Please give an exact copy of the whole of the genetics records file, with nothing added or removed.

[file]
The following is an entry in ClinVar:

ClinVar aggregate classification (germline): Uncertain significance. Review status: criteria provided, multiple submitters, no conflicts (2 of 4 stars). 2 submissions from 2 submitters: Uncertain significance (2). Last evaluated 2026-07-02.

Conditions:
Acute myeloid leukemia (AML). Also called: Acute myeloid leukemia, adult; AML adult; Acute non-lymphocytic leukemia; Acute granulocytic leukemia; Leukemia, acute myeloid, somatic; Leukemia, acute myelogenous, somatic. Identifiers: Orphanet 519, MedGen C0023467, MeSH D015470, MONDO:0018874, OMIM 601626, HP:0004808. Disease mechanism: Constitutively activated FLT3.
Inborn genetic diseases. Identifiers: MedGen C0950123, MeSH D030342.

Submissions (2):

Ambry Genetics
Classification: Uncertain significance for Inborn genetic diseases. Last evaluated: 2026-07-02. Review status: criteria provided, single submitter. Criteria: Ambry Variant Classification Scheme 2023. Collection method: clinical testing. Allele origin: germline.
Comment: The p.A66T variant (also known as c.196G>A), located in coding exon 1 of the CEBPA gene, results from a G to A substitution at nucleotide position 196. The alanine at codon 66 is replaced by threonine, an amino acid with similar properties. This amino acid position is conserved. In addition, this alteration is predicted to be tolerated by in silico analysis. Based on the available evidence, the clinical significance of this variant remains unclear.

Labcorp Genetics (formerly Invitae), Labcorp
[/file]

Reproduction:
The following is an entry in ClinVar:

ClinVar aggregate classification (germline): Uncertain significance. Review status: criteria provided, multiple submitters, no conflicts (2 of 4 stars). 2 submissions from 2 submitters: Uncertain significance (2). Last evaluated 2026-07-02.

Conditions:
Acute myeloid leukemia (AML). Also called: Acute myeloid leukemia, adult; AML adult; Acute non-lymphocytic leukemia; Acute granulocytic leukemia; Leukemia, acute myeloid, somatic; Leukemia, acute myelogenous, somatic. Identifiers: Orphanet 519, MedGen C0023467, MeSH D015470, MONDO:0018874, OMIM 601626, HP:0004808. Disease mechanism: Constitutively activated FLT3.
Inborn genetic diseases. Identifiers: MedGen C0950123, MeSH D030342.

Submissions (2):

Ambry Genetics
Classification: Uncertain significance for Inborn genetic diseases. Last evaluated: 2026-07-02. Review status: criteria provided, single submitter. Criteria: Ambry Variant Classification Scheme 2023. Collection method: clinical testing. Allele origin: germline.
Comment: The p.A66T variant (also known as c.196G>A), located in coding exon 1 of the CEBPA gene, results from a G to A substitution at nucleotide position 196. The alanine at codon 66 is replaced by threonine, an amino acid with similar properties. This amino acid position is conserved. In addition, this alteration is predicted to be tolerated by in silico analysis. Based on the available evidence, the clinical significance of this variant remains unclear.

Labcorp Genetics (formerly Invitae), Labcorp